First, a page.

Wotakoi is a romantic comedy, although it tends to favor comedy over romance. Generally, the show mines the attempts of balancing work life, personal life, and hobbies for humor but never in a way that feels like it’s punching down at the characters and being unnecessarily critical of them. The humor makes the characters endearing and charming, which makes you more invested when things get serious.

Streaming on Amazon Prime Video
Hinamatsuri (April 6th)

One night, a midlevel yakuza named Nitta has a large, strange egg-shaped capsule materialize in his apartment. In it is Hina, a rather emotionless and deadpan middle school-aged girl who is a superpowered telekinetic weapon from the future. Fairly quickly, and without Nitta realizing it, he ends up taking care of her like she’s his daughter, while Hina starts to live a sort of normal life.

While Hinamatsuri has a strange concept, it’s actually a pretty grounded comedy show, especially as the larger cast starts to form around Nitta and Hina. Since the show makes the superpower aspect so tertiary to the characters and their relationships, you start to forget about them until they suddenly become part of a beautifully animated visual gag. (In fact, the show, in general, has some of the best animations of the year.) There is a fluidity to both the action scenes and the smaller moments that helps to add a lot pacing and setup for the humor.

Streaming on Crunchyroll
Megalo Box (April 5th)

Taking place in and around a wealthy futuristic city, Megalo Box is about the sport of Megalo boxing. It’s a lot like normal boxing, except the fighters have powered exoframes on their upper bodies that augment the strength and speed while fighting. The series follows a Megalo boxer, who initially goes by the name Junk Dog, as he tries to work his way up from making money by starting fights in the slums outside the city. He wants to take part in Megalonia, a tournament that’s held in the city and made up of the best Megalo boxers.

The show harkens back to the ‘70s and ‘80s, thanks to its cyberpunk aesthetic and themes that touch on a lot of the struggles of lower classes. The show has a sort of fuzziness to it that is meant to imitate the appearance that anime shows had when they were upresed for DVD releases. The story, the style, and all the design choices cumulatively give Megalo Box a feel that is simultaneously a recently unearthed relic that also has a timeless quality to it.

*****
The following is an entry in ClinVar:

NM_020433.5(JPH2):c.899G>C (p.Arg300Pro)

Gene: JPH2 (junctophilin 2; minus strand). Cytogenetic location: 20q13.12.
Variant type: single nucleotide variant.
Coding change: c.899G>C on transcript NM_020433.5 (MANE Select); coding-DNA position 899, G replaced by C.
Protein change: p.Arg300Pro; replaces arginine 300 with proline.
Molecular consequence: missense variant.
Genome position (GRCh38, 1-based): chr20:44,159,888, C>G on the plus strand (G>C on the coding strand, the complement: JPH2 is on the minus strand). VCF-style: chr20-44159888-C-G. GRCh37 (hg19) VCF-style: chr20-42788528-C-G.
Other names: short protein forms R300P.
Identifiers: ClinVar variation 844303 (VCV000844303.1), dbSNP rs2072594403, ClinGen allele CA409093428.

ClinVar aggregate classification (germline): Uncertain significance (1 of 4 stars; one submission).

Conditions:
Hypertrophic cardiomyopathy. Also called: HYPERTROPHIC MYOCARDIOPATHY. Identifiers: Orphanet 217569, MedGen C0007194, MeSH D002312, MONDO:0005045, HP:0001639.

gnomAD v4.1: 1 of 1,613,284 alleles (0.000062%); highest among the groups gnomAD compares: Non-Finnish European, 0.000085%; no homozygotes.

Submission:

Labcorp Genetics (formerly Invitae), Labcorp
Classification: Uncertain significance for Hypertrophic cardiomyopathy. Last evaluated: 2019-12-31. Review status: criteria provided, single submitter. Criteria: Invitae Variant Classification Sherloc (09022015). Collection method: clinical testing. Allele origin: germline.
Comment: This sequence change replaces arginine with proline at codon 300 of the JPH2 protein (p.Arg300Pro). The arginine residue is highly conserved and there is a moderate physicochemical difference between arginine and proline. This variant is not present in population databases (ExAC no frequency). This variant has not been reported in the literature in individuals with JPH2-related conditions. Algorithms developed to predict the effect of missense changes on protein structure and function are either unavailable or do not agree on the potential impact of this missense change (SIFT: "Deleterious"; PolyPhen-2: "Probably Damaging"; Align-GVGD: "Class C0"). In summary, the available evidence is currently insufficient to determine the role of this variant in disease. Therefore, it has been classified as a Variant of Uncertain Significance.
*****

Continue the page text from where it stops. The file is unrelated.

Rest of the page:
Streaming on Crunchyroll
Legend of the Galactic Heroes: Die Neue These (April 4th)

Set in a far future where the human race has spread out across the galaxy, the story revolves around two major powers that have been at war on and off for generations: the Galactic Empire, an autocratic empire based on 19th century Prussia, and the Free Planets Alliance, a capitalist democracy that’s full of bureaucracy. Your glimpse at these two countries comes mainly through two young military geniuses: Reinhard von Lohengramm of the Galactic Empire and Yang Wen-li of the Free Planets Alliance.

Both serve as protagonists for the series. They are more like rivals than antagonists, but each is so compelling in their own right that either story could have been its own series. Reinhard is attempting to amass enough power in the Empire to overthrow and clean up the corrupt regime of the current Kaiser. Yang only joined the military so that he could pay for college to become a historian, and he is continually relied upon for his skill and level-headedness.